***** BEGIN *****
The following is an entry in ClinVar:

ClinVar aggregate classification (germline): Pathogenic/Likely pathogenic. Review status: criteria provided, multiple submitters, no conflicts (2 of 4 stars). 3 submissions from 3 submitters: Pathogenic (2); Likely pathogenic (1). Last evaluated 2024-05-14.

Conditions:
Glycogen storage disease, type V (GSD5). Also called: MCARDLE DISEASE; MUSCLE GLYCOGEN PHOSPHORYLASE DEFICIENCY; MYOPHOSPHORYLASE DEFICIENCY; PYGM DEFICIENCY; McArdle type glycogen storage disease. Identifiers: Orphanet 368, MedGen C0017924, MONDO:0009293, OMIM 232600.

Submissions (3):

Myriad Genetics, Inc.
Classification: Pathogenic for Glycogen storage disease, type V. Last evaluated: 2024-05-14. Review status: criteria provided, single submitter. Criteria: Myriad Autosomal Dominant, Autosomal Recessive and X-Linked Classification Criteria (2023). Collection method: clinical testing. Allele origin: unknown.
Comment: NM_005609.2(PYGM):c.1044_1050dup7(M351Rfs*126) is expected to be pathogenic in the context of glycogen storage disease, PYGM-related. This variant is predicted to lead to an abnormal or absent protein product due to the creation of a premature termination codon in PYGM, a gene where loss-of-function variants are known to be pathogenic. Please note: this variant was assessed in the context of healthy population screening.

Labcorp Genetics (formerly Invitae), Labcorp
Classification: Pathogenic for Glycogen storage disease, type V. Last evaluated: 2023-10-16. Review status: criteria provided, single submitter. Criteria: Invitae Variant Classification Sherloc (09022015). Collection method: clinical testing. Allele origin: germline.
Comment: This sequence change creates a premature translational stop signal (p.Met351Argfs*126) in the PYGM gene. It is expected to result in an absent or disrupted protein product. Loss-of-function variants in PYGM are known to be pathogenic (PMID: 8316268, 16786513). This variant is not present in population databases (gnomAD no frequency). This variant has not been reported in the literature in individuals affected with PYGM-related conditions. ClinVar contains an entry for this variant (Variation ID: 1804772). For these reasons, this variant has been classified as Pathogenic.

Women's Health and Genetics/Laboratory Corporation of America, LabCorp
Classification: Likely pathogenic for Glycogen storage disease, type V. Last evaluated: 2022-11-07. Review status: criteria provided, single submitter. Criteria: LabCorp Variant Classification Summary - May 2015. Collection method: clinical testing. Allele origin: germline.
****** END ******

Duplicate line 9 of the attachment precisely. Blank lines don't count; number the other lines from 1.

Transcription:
Labcorp Genetics (formerly Invitae), Labcorp